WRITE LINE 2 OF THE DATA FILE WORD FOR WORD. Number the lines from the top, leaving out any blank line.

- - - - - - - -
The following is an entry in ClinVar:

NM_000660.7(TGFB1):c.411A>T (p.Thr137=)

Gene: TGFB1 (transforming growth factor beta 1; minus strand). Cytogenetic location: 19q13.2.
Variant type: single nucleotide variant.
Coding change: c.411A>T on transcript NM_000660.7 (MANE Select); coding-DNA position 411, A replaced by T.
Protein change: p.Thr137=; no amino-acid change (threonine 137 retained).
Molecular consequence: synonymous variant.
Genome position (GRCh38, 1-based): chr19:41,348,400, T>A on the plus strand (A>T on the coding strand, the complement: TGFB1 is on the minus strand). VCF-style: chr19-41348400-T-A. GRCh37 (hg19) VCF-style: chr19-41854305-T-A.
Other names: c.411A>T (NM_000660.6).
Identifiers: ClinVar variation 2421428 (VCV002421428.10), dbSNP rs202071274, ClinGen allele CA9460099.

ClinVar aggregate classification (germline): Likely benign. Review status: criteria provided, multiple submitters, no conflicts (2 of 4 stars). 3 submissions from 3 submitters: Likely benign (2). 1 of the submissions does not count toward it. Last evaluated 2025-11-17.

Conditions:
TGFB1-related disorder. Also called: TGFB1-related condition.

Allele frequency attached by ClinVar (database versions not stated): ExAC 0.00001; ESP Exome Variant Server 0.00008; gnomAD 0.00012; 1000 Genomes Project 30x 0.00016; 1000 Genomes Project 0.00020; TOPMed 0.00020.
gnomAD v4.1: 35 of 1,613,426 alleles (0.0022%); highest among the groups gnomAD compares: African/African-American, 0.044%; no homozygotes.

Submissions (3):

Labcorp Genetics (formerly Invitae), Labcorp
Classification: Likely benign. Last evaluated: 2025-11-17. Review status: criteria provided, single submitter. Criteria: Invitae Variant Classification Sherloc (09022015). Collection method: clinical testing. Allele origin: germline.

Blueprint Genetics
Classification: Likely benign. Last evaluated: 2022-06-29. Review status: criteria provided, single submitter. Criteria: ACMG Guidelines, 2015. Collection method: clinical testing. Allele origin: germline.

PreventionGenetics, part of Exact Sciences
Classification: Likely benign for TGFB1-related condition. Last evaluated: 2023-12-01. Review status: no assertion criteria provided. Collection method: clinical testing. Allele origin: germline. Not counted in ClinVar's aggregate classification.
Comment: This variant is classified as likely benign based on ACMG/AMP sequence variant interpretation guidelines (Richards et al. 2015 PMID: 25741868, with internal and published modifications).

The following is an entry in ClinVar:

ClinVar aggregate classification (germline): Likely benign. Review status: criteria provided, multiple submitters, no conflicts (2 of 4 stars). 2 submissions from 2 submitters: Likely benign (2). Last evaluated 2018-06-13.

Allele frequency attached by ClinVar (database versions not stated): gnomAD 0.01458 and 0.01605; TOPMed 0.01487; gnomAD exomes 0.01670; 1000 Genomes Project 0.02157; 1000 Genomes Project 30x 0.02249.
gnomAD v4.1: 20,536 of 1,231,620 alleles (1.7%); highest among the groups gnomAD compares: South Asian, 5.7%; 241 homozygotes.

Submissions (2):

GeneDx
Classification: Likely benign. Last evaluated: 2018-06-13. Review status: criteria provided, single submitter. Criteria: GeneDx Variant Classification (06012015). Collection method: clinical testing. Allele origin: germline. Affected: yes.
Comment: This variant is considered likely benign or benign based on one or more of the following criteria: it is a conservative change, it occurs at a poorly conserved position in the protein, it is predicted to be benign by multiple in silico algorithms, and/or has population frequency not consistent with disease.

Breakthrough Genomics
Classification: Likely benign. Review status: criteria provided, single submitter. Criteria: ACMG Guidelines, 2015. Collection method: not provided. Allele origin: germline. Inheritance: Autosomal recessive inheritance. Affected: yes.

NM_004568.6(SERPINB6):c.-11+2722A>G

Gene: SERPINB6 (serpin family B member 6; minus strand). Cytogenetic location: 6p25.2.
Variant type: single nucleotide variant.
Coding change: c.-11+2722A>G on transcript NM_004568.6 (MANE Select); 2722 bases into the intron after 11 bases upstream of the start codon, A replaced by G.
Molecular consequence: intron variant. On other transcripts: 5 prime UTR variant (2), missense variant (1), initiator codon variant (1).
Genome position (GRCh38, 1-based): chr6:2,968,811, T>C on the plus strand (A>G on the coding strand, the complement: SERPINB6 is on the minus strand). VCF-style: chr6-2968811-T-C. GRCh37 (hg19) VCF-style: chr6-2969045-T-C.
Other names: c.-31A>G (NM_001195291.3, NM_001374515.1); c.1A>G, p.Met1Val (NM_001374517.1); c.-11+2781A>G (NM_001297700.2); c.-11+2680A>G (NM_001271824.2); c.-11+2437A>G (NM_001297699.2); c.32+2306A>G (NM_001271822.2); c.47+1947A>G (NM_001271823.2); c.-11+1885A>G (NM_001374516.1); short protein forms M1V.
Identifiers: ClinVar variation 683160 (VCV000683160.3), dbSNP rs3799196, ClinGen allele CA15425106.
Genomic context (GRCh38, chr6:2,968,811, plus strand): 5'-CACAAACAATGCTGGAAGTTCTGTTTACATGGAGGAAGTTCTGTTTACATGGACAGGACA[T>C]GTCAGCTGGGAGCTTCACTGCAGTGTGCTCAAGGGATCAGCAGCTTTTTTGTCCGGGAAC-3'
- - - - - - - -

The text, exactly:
NM_000660.7(TGFB1):c.411A>T (p.Thr137=)